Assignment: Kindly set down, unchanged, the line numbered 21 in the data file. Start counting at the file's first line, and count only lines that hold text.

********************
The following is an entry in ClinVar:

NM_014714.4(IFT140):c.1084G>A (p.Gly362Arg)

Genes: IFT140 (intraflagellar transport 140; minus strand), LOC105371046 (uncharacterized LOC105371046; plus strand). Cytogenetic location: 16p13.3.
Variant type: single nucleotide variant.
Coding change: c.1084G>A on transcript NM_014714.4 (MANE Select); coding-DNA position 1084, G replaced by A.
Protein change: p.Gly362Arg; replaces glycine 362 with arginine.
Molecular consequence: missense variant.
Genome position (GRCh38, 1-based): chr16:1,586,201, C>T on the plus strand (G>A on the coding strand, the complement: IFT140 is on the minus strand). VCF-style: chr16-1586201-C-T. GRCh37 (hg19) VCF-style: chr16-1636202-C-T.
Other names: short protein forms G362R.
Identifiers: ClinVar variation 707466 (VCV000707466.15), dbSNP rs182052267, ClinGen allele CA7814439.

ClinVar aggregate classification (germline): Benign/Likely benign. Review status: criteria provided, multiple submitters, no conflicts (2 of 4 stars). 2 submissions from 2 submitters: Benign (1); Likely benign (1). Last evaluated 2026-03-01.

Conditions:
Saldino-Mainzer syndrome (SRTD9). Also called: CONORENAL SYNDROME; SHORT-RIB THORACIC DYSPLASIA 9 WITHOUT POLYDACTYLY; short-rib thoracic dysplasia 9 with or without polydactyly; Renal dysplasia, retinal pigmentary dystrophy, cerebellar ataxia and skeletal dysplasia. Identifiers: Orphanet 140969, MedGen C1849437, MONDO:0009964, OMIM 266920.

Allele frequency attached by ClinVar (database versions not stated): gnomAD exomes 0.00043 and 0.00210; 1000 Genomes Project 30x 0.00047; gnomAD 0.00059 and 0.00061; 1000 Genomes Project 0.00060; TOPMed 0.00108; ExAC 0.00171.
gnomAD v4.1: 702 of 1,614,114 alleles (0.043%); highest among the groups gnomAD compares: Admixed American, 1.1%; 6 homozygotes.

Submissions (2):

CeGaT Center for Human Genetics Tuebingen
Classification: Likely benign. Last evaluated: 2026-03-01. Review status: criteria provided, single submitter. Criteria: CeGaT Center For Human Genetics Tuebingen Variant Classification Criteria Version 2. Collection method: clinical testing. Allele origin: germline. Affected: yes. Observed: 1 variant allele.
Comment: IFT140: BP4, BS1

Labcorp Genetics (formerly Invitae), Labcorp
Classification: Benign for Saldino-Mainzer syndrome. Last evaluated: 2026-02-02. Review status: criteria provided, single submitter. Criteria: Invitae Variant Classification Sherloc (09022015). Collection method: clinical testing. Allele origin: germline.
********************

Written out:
Classification: Benign for Saldino-Mainzer syndrome. Last evaluated: 2026-02-02. Review status: criteria provided, single submitter. Criteria: Invitae Variant Classification Sherloc (09022015). Collection method: clinical testing. Allele origin: germline.